Gene Regulation and Systems Biology

Preclinical assessment of wt GNE gene plasmid for management of hereditary inclusion body myopathy 2 (HIBM2)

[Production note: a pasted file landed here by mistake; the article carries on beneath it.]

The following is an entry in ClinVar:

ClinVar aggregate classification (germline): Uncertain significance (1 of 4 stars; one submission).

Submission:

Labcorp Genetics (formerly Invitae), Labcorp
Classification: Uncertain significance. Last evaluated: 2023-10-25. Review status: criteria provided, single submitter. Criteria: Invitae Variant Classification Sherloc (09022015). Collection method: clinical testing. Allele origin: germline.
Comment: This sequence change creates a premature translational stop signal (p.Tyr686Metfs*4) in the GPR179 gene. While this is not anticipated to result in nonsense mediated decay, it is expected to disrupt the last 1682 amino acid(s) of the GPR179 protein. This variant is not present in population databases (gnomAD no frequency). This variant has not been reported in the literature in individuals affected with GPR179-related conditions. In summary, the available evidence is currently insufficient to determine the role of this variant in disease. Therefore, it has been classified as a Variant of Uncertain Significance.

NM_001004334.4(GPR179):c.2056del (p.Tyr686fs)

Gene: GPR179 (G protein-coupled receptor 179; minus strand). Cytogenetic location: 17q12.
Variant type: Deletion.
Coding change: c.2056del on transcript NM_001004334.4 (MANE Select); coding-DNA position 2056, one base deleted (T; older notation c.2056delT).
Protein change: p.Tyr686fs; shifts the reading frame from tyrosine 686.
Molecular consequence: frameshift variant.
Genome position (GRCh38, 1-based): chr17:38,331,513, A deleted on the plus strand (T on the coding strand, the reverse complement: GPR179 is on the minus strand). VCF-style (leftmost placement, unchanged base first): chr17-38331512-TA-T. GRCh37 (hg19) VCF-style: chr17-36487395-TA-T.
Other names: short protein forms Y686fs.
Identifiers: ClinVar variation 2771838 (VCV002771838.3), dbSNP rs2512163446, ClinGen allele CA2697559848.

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Hereditary Inclusion Body Myopathy (HIBM2) is a chronic progressive skeletal muscle wasting disorder which generally leads to complete disability before the age of 50 years. There is currently no effective therapeutic treatment for HIBM2. Development of this disease is related to expression in family members of an autosomal recessive mutation of the GNE gene, which encodes the bifunctional enzyme UDP-GlcNAc 2-epimerase/ManNAc kinase (GNE/MNK). This is the rate limiting bifunctional enzyme that catalyzes the first 2 steps of sialic acid biosynthesis. Decreased sialic acid production, consequently leads to decreased sialyation of a variety of glycoproteins including the critical muscle protein alpha-dystroglycan (α-DG). This in turn severely cripples muscle function and leads to the onset of the syndrome. We hypothesize that replacing the mutated GNE gene with the wildtype gene may restore functional capacity of GNE/MNK and therefore production of sialic acid, allowing for improvement in muscle function and/or delay in rate of muscle deterioration. We have constructed three GNE gene/CMV promoter plasmids (encoding the wildtype, HIBM2, and Sialuria forms of GNE) and demonstrated enhanced GNE gene activity following delivery to GNE-deficient CHO-Lec3 cells. GNE/MNK enzyme function was significantly increased and subsequent induction of sialic acid production was demonstrated after transfection into Lec3 cells with the wild type or R266Q mutant GNE vector. These data form the foundation for future preclinical and clinical studies for GNE gene transfer to treat HIBM2 patients.